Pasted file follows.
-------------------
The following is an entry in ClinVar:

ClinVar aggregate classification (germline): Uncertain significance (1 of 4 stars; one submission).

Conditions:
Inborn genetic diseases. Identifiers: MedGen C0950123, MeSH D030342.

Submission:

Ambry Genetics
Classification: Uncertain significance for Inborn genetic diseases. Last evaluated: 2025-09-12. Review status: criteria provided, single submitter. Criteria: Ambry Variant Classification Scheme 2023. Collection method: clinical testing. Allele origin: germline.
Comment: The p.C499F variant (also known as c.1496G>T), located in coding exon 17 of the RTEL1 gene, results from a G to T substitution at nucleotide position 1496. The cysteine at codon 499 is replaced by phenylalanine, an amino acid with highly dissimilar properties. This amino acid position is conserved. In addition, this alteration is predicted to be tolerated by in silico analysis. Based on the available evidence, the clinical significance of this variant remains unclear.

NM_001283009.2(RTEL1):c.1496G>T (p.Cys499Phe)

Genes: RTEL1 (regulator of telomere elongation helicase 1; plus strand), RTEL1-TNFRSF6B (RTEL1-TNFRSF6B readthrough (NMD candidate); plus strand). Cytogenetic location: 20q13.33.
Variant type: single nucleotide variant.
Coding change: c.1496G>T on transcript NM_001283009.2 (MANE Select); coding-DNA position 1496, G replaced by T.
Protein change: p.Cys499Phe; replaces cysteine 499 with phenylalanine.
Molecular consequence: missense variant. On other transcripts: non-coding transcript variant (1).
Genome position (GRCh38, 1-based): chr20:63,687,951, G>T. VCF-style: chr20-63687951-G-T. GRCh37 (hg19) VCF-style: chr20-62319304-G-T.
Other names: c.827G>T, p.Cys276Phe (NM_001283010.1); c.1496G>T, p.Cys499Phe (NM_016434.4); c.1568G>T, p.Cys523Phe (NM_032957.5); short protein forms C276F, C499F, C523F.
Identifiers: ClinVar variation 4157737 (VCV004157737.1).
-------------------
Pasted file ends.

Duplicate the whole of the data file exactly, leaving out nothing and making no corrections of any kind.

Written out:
The following is an entry in ClinVar:

ClinVar aggregate classification (germline): Uncertain significance (1 of 4 stars; one submission).

Conditions:
Inborn genetic diseases. Identifiers: MedGen C0950123, MeSH D030342.

Submission:

Ambry Genetics
Classification: Uncertain significance for Inborn genetic diseases. Last evaluated: 2025-09-12. Review status: criteria provided, single submitter. Criteria: Ambry Variant Classification Scheme 2023. Collection method: clinical testing. Allele origin: germline.
Comment: The p.C499F variant (also known as c.1496G>T), located in coding exon 17 of the RTEL1 gene, results from a G to T substitution at nucleotide position 1496. The cysteine at codon 499 is replaced by phenylalanine, an amino acid with highly dissimilar properties. This amino acid position is conserved. In addition, this alteration is predicted to be tolerated by in silico analysis. Based on the available evidence, the clinical significance of this variant remains unclear.

NM_001283009.2(RTEL1):c.1496G>T (p.Cys499Phe)

Genes: RTEL1 (regulator of telomere elongation helicase 1; plus strand), RTEL1-TNFRSF6B (RTEL1-TNFRSF6B readthrough (NMD candidate); plus strand). Cytogenetic location: 20q13.33.
Variant type: single nucleotide variant.
Coding change: c.1496G>T on transcript NM_001283009.2 (MANE Select); coding-DNA position 1496, G replaced by T.
Protein change: p.Cys499Phe; replaces cysteine 499 with phenylalanine.
Molecular consequence: missense variant. On other transcripts: non-coding transcript variant (1).
Genome position (GRCh38, 1-based): chr20:63,687,951, G>T. VCF-style: chr20-63687951-G-T. GRCh37 (hg19) VCF-style: chr20-62319304-G-T.
Other names: c.827G>T, p.Cys276Phe (NM_001283010.1); c.1496G>T, p.Cys499Phe (NM_016434.4); c.1568G>T, p.Cys523Phe (NM_032957.5); short protein forms C276F, C499F, C523F.
Identifiers: ClinVar variation 4157737 (VCV004157737.1).